Defendant's counsel in their brief call attention to the intent and meaning of the Alabama Dairy Products Law Article 13 (Sections 186-207), Title 2 of the Code of Alabama, in which the Alabama filled milk law appears, and other sections of the Alabama Code that govern the sale of foods, drinks and beverages which, according to their contention, govern the sale of products other than milk and dairy products and the construction and application of these statutes in relation to each other. We refrain from construing the intent, meaning and application of these statutes. We think, however, that it will suffice to point out that the plaintiff's contention involves a matter of legislative classification. As was held in Sage Stores Company v. State of Kansas ex rel. Mitchell, supra, in response to a similar contention that Kansas permitted the sale of skimmed milk, the court rules that it was "a matter of classification and the power of the legislature to classify is as broad as its power to prohibit. A violation of the Fourteenth Amendment in either case would depend upon whether there is any rational basis for the action by the legislature." The equal protection clause of the Fourteenth Amendment does not take from the State the power to classify in the adoption of police laws, but admits of the exercise of a wide scope of discretion in that regard; also, one who assails the classification has the burden of showing that it is arbitrary and does not rest upon any reasonable basis. Lindsley v. Natural Carbonic Gas Company, 220 U.S. 61, 31 S.Ct. 337, 55 L.Ed. 369.
Plaintiff's contention that to authorize the sale of oleomargarine and mellorine is an unconstitutional discrimination against its product was rejected by the United States Supreme Court in United States v. Carolene Products Company, supra. In that case it was argued that the Federal filled milk law unconstitutionally discriminated against plaintiff's product because it did not prohibit the sale of oleomargarine or other butter substitutes. In denying relief the court said, 304 U.S. at page 151, 58 S.Ct. at page 783:
"The Fifth Amendment has no equal protection clause, and even that of the Fourteenth, applicable only to the states, does not compel their legislatures to prohibit all like evils, or none. A legislature may hit at an abuse which it has found, even though it has failed to strike at another. Central Lumber Co. v. [State of] South Dakota, 226 U.S. 157, 160, 33 S-Ct. 66, 57 L.Ed. 164; Miller v. Wilson, 236 U.S. 373, 384, 35 S.Ct. 342, 59 L.Ed. 628; Hall v. Geiger-Jones Co., 242 U.S. 539, 556, 37 S.Ct. 217, 61 L.Ed. 480; Farmers' Merchants' Bank of Monroe, N.C. v. Federal Reserve Bank, 262 U.S. 649, 661, 43 S.Ct. 651, 67 L.Ed. 1157."
Furthermore, because of the obvious difference between plaintiff's product — an imitation or substitute for fresh fluid whole milk — and the several products pointed to by plaintiff, we hold that there is no unconstitutional discrimination involved or no discriminatory application of the Alabama filled milk law.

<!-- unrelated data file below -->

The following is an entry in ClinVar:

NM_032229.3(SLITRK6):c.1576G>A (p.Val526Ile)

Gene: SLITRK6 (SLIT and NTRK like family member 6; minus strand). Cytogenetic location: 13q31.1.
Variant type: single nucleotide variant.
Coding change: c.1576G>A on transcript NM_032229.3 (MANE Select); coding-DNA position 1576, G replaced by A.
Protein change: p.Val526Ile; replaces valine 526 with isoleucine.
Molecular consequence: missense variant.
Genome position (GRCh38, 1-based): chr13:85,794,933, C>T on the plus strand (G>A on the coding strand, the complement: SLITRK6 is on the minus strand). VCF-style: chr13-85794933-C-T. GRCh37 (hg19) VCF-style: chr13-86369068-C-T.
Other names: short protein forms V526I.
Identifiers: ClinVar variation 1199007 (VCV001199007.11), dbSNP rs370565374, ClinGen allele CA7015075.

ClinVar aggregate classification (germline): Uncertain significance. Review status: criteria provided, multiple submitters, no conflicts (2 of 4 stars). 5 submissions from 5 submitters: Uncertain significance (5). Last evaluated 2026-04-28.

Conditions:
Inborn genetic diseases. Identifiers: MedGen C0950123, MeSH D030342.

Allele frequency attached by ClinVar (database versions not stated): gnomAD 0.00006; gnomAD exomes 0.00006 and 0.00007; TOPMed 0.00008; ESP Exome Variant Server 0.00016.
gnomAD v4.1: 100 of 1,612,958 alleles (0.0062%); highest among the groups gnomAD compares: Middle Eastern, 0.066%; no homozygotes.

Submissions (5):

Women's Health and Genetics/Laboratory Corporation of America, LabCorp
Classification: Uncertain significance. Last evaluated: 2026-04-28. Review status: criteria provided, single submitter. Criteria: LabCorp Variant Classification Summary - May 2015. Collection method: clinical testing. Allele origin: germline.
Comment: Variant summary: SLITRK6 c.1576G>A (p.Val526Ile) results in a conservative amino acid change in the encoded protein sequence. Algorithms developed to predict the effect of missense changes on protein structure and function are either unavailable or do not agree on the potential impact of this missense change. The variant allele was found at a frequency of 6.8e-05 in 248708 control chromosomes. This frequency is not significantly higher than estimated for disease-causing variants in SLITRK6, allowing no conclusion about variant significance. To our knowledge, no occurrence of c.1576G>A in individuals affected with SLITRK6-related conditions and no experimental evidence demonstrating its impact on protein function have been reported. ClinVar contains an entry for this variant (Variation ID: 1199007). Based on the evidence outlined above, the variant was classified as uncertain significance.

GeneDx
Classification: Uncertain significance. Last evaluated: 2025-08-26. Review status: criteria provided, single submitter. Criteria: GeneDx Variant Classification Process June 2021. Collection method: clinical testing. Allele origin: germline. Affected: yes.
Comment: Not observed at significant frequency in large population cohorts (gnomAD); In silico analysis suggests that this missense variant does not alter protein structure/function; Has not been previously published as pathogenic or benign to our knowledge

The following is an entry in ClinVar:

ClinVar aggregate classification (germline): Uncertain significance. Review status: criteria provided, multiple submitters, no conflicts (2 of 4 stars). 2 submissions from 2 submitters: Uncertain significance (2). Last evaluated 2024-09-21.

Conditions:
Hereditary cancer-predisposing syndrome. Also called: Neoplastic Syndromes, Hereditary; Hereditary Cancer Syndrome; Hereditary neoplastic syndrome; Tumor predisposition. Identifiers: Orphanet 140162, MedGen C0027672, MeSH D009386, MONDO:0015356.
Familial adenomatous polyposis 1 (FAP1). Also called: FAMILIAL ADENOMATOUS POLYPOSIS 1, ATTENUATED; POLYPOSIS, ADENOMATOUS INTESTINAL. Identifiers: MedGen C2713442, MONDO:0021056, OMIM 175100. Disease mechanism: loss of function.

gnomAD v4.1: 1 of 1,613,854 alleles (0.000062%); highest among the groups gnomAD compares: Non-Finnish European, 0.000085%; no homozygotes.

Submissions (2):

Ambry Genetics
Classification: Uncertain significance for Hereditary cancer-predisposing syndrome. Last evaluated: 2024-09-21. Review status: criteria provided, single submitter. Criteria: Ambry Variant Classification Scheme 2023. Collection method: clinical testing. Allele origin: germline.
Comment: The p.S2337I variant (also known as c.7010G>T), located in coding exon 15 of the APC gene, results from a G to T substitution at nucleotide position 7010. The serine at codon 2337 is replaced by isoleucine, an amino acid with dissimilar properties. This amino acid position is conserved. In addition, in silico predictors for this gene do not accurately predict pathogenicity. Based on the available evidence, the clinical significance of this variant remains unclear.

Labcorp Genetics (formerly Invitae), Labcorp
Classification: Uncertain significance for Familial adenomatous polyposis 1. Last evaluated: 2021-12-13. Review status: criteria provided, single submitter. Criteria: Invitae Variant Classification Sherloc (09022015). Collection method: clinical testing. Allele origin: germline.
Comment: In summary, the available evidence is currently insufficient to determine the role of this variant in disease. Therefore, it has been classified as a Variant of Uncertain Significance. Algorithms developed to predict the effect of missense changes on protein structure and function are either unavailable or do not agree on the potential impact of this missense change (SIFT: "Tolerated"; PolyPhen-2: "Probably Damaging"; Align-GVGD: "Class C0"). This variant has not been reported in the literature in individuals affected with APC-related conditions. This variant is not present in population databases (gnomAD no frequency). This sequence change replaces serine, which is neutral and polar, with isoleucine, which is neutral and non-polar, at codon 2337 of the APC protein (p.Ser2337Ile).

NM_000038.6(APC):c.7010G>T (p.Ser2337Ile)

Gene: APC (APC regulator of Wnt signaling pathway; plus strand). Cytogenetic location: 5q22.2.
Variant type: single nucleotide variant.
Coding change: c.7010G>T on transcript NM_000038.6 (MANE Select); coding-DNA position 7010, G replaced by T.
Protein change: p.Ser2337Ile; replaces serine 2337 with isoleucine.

Our only choice in reaching a final decision in this case is to follow the cases previously decided by the United States Supreme Court which are contrary to each contention made by the plaintiff or to adopt the reasoning of some of the State court decisions which express a contrary view. After considering Plaintiff's contentions in connection with evidence before us, we see no reason to depart from the applicable law as heretofore decided by the Supreme Court of the United States. The burden of establishing the unconstitutionality of a statute is upon him who assails it, and we are of the opinion that the plaintiff in this case has not sustained such a burden to the extent that the statute here involved should be struck down. Accordingly, the relief sought by plaintiff must be denied.
It is, therefore, ordered, adjudged and decreed that the relief requested by the plaintiff be, and the same is hereby denied. Costs are taxed against the plaintiff.
I heartily concur with Judge ALLGOOD's able opinion for the court, but, in the light of Judge JOHNSON's vigorous dissenting opinion, I would add a few words.
First, on the facts, our dissenting brother says at one point that the evidence is "overwhelmingly clear" and at another that it is "without dispute" that the product sought to be marketed "is as wholesome and nutritious — if not more so — than fluid whole milk." In my opinion the evidence does not permit any such an extreme finding. I would not malign the product, and am happy that the evidence does go so far as to show that it contains nothing deleterious to health. On the other hand, in vitamin content the product may not be uniform. Mr. Fritz, the General Manager and Vice President of "Farmer's Daughter," which supplies the product to the plaintiff, testified that it advised the dairies to add vitamins. Without constant checking, the State Agriculture Department cannot know whether that advice has been followed as to any particular lot. Mr. Speizer of the plaintiff's food testing laboratory (or that of "Farmer's Daughter") conceded that the product is to some extent subject to double pasteurization which, I understand, may destroy some food value. Dr. L.B. Roberts, chemist of the State food and drug laboratories, testified that there is nothing in the product harmful to health, but that his analysis of samples did not justify the claims of the promoters as to protein, lactone, calcium or calories. For example, the claim was that the product contained 20% fewer calories than natural whole milk, while his analysis showed the percentage to be about 5%.